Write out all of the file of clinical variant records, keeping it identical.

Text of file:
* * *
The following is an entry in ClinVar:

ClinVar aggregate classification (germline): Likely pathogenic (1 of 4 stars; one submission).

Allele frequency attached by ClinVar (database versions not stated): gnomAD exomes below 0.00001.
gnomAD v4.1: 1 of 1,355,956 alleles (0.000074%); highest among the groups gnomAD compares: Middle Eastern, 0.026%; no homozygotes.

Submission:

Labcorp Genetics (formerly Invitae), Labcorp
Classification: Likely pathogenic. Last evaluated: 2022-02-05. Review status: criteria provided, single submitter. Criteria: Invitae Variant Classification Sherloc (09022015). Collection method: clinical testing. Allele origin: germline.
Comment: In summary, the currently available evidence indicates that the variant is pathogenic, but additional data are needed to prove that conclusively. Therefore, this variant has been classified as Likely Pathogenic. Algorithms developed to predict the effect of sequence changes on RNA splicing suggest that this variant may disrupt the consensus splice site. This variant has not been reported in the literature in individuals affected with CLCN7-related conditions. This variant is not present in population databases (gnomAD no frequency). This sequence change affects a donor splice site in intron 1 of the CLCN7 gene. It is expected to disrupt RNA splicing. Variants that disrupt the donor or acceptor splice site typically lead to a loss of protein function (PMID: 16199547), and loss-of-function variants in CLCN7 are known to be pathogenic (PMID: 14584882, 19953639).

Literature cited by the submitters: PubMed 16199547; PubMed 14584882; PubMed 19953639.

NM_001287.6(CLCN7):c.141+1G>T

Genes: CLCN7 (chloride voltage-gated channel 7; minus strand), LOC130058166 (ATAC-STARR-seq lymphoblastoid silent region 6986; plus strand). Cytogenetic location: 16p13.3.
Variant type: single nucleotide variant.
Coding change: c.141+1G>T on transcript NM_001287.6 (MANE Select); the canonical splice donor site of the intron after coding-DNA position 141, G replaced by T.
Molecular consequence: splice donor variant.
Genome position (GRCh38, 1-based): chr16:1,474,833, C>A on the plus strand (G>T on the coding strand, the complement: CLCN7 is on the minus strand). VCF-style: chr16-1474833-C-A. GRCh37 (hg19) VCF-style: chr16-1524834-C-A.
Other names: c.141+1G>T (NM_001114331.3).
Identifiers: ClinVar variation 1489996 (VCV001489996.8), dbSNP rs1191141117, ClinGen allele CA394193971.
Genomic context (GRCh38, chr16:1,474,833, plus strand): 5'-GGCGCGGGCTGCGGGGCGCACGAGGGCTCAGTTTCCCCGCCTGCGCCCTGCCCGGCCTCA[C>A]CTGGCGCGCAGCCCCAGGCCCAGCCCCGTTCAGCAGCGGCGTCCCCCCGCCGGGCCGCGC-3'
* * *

The following is an entry in ClinVar:

ClinVar aggregate classification (germline): Likely pathogenic (1 of 4 stars; one submission).

Allele frequency attached by ClinVar (database versions not stated): gnomAD exomes below 0.00001.
gnomAD v4.1: 1 of 1,355,956 alleles (0.000074%); highest among the groups gnomAD compares: Middle Eastern, 0.026%; no homozygotes.

Submission:

Labcorp Genetics (formerly Invitae), Labcorp
Classification: Likely pathogenic. Last evaluated: 2022-02-05. Review status: criteria provided, single submitter. Criteria: Invitae Variant Classification Sherloc (09022015). Collection method: clinical testing. Allele origin: germline.
Comment: In summary, the currently available evidence indicates that the variant is pathogenic, but additional data are needed to prove that conclusively. Therefore, this variant has been classified as Likely Pathogenic. Algorithms developed to predict the effect of sequence changes on RNA splicing suggest that this variant may disrupt the consensus splice site. This variant has not been reported in the literature in individuals affected with CLCN7-related conditions. This variant is not present in population databases (gnomAD no frequency). This sequence change affects a donor splice site in intron 1 of the CLCN7 gene. It is expected to disrupt RNA splicing. Variants that disrupt the donor or acceptor splice site typically lead to a loss of protein function (PMID: 16199547), and loss-of-function variants in CLCN7 are known to be pathogenic (PMID: 14584882, 19953639).

Literature cited by the submitters: PubMed 16199547; PubMed 14584882; PubMed 19953639.

NM_001287.6(CLCN7):c.141+1G>T

Genes: CLCN7 (chloride voltage-gated channel 7; minus strand), LOC130058166 (ATAC-STARR-seq lymphoblastoid silent region 6986; plus strand). Cytogenetic location: 16p13.3.
Variant type: single nucleotide variant.
Coding change: c.141+1G>T on transcript NM_001287.6 (MANE Select); the canonical splice donor site of the intron after coding-DNA position 141, G replaced by T.
Molecular consequence: splice donor variant.
Genome position (GRCh38, 1-based): chr16:1,474,833, C>A on the plus strand (G>T on the coding strand, the complement: CLCN7 is on the minus strand). VCF-style: chr16-1474833-C-A. GRCh37 (hg19) VCF-style: chr16-1524834-C-A.
Other names: c.141+1G>T (NM_001114331.3).
Identifiers: ClinVar variation 1489996 (VCV001489996.8), dbSNP rs1191141117, ClinGen allele CA394193971.
Genomic context (GRCh38, chr16:1,474,833, plus strand): 5'-GGCGCGGGCTGCGGGGCGCACGAGGGCTCAGTTTCCCCGCCTGCGCCCTGCCCGGCCTCA[C>A]CTGGCGCGCAGCCCCAGGCCCAGCCCCGTTCAGCAGCGGCGTCCCCCCGCCGGGCCGCGC-3'